The most significant new information presented at the meeting came in the form of maps showing projections for traffic congestion after the closure. Most relevant to people on the west side of the Duwamish, the double-span 1st Avenue South Bridge will be jammed. The county showed how the level of service would change; right now, that bridge in some time slots is rated “D,” but post-closure will go to “F.” Here’s the sequence of maps – an overview, then the AM and PM breakouts, before/after:
How to help people cope with that? Signal changes, signage with advance warnings, rider alerts at bus stops all were suggested.
Several key agencies got the chance to send reps to the mike to explain what they’re talking about so far, with three months to go till the scheduled bridge shutdown: SDOT’s Eric Widstrand discussed Seattle’s concern to support the message “South Park is open for business,” even with a drop in traffic through the neighborhood, particularly to the business district that stretches south from the bridge. At the 14th/Cloverdale intersection (map), he says “opportunities” presented by the bridge closure include the lifting of peak-hour parking restrictions – street parking might be allowed 24/7.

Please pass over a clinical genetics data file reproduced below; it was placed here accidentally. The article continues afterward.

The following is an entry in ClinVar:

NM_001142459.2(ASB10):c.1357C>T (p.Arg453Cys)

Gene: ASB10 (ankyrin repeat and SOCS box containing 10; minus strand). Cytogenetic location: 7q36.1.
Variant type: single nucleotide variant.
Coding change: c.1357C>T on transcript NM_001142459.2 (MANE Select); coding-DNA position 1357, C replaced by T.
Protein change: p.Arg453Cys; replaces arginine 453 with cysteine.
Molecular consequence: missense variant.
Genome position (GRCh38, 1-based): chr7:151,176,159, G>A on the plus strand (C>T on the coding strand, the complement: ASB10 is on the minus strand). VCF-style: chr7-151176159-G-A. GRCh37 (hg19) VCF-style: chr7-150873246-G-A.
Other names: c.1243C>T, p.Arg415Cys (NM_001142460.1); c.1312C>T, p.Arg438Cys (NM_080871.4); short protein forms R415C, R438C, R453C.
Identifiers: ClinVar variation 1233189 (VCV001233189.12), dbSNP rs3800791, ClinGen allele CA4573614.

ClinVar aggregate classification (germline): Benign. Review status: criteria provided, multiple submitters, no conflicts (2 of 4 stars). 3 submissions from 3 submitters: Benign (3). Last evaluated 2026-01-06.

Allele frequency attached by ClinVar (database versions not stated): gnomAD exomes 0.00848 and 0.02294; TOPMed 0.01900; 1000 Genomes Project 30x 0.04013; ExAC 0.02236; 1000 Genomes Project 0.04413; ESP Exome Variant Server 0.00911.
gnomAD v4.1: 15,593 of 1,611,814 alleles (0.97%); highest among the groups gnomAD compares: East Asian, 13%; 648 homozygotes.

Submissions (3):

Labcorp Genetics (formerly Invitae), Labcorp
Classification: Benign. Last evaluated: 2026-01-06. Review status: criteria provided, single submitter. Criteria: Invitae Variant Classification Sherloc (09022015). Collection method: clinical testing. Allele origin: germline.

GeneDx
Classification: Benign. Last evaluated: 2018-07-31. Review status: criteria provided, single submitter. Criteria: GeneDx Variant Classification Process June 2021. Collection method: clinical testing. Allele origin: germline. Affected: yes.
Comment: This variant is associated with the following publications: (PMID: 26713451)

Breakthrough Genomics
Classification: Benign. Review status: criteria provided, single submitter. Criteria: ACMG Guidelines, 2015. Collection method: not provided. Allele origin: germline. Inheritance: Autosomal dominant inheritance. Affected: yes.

The state’s concern includes signal coordination at Cloverdale/509 and Holden/509 (both east and downslope from West Seattle), neither of which has much room to accommodate more traffic.
Metro talked about the routes that’ll be affected – 60, 131, 132, 134. They’re “still looking at reroute options.”
Serious concern was voiced by Seattle Fire Department assistant chief Bill Hepburn: “The closure of the bridge is going to create some pretty significant challenges for us for fire protection in South Park.” While SP has its own station, the challenge comes when there is an incident requiring a sizable response, such as a structure fire; backup comes from Georgetown, SODO and Beacon Hill, Hepburn said, and will have to take what is bound to be a congested 1st Avenue South Bridge. The congestion isn’t the only concern – so is the fact it’s a drawbridge, and one that is “slow … going up and back down,” as Hepburn described it. The fire-response situation may affect West Seattle, as they may have to draw more frequently on Highland Park’s Station 11, whose crews would not have to cross the river to get to South Park, but that lengthens the response time.